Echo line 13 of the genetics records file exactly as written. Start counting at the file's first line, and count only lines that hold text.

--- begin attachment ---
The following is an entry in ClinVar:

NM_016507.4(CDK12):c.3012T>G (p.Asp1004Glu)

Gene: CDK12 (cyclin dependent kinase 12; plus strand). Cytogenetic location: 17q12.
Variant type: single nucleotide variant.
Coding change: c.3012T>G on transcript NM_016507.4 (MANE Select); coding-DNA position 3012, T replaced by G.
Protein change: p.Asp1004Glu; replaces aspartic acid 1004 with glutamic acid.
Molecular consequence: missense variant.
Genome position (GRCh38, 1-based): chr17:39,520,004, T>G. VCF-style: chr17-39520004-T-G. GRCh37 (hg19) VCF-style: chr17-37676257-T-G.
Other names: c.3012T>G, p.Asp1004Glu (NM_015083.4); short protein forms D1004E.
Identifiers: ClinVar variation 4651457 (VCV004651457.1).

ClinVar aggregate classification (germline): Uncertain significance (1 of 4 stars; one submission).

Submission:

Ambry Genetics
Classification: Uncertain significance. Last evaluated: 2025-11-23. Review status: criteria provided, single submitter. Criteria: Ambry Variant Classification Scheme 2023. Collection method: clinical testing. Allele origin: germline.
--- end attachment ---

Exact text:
Ambry Genetics